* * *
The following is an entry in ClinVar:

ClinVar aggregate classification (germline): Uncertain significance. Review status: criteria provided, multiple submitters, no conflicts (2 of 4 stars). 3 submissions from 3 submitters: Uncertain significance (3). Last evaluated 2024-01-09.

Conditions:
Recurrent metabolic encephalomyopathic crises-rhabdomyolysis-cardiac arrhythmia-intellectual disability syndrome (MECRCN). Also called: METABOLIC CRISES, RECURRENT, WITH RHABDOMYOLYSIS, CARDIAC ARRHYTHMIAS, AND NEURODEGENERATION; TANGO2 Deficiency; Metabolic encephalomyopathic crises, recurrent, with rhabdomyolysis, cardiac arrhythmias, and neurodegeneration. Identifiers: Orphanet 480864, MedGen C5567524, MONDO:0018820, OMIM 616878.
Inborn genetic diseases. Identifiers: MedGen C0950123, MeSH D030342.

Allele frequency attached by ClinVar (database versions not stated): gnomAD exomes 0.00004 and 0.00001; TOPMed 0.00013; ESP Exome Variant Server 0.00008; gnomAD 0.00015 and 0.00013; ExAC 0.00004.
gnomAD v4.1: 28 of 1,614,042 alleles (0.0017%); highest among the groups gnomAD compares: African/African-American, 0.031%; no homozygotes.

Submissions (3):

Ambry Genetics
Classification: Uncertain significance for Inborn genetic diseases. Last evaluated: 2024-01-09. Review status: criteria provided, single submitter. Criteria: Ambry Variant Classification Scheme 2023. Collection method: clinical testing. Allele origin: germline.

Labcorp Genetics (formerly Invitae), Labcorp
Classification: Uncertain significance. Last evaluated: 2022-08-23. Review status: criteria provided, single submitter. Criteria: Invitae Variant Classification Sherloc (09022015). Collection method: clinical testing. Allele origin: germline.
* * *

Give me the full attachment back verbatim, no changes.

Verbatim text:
The following is an entry in ClinVar:

ClinVar aggregate classification (germline): Uncertain significance. Review status: criteria provided, multiple submitters, no conflicts (2 of 4 stars). 3 submissions from 3 submitters: Uncertain significance (3). Last evaluated 2024-01-09.

Conditions:
Recurrent metabolic encephalomyopathic crises-rhabdomyolysis-cardiac arrhythmia-intellectual disability syndrome (MECRCN). Also called: METABOLIC CRISES, RECURRENT, WITH RHABDOMYOLYSIS, CARDIAC ARRHYTHMIAS, AND NEURODEGENERATION; TANGO2 Deficiency; Metabolic encephalomyopathic crises, recurrent, with rhabdomyolysis, cardiac arrhythmias, and neurodegeneration. Identifiers: Orphanet 480864, MedGen C5567524, MONDO:0018820, OMIM 616878.
Inborn genetic diseases. Identifiers: MedGen C0950123, MeSH D030342.

Allele frequency attached by ClinVar (database versions not stated): gnomAD exomes 0.00004 and 0.00001; TOPMed 0.00013; ESP Exome Variant Server 0.00008; gnomAD 0.00015 and 0.00013; ExAC 0.00004.
gnomAD v4.1: 28 of 1,614,042 alleles (0.0017%); highest among the groups gnomAD compares: African/African-American, 0.031%; no homozygotes.

Submissions (3):

Ambry Genetics
Classification: Uncertain significance for Inborn genetic diseases. Last evaluated: 2024-01-09. Review status: criteria provided, single submitter. Criteria: Ambry Variant Classification Scheme 2023. Collection method: clinical testing. Allele origin: germline.

Labcorp Genetics (formerly Invitae), Labcorp
Classification: Uncertain significance. Last evaluated: 2022-08-23. Review status: criteria provided, single submitter. Criteria: Invitae Variant Classification Sherloc (09022015). Collection method: clinical testing. Allele origin: germline.